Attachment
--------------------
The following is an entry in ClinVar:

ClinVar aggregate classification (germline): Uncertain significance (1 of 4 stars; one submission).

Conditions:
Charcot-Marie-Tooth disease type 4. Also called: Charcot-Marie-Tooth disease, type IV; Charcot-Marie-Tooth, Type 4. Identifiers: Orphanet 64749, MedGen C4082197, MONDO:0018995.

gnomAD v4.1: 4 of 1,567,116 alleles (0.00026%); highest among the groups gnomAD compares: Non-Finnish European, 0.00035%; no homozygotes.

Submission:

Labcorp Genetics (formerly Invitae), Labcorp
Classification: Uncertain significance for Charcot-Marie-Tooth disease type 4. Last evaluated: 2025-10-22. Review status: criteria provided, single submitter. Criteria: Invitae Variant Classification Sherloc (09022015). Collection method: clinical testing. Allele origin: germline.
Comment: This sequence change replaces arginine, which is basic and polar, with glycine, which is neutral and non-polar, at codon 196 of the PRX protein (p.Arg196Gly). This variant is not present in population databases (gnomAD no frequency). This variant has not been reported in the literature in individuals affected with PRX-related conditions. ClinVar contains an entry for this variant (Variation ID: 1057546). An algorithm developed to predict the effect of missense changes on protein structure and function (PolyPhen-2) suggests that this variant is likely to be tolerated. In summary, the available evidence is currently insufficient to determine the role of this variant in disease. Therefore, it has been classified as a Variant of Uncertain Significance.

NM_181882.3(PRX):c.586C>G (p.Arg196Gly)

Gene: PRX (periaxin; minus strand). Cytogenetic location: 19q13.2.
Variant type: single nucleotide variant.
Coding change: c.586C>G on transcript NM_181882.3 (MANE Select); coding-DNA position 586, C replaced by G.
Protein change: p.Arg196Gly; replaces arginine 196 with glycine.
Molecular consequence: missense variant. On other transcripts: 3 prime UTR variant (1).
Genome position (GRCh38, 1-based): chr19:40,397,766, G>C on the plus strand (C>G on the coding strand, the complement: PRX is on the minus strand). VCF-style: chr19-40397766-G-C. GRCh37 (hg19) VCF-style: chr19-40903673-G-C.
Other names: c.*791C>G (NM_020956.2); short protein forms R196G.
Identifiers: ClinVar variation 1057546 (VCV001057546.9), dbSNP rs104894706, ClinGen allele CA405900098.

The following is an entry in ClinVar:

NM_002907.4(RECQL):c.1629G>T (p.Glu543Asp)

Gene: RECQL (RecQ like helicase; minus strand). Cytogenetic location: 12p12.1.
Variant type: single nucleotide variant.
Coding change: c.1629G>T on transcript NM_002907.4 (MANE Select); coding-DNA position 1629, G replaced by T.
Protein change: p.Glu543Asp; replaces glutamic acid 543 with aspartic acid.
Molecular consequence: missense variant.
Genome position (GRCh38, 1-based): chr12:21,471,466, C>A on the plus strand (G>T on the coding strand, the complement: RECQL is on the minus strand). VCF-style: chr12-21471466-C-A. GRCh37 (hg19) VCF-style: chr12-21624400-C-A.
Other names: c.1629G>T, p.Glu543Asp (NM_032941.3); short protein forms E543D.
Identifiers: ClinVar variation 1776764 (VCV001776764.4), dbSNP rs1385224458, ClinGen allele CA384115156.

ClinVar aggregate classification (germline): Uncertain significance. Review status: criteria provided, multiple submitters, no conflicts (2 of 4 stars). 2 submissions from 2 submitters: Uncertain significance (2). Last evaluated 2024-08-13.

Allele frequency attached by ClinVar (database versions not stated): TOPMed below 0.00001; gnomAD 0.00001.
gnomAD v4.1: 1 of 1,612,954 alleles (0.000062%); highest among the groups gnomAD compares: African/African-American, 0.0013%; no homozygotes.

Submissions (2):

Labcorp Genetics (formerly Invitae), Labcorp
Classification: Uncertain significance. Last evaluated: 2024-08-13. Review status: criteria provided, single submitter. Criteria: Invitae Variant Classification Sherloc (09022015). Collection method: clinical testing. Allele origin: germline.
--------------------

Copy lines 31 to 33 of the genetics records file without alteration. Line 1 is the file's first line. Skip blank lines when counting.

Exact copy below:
gnomAD v4.1: 1 of 1,612,954 alleles (0.000062%); highest among the groups gnomAD compares: African/African-American, 0.0013%; no homozygotes.

Submissions (2):

Labcorp Genetics (formerly Invitae), Labcorp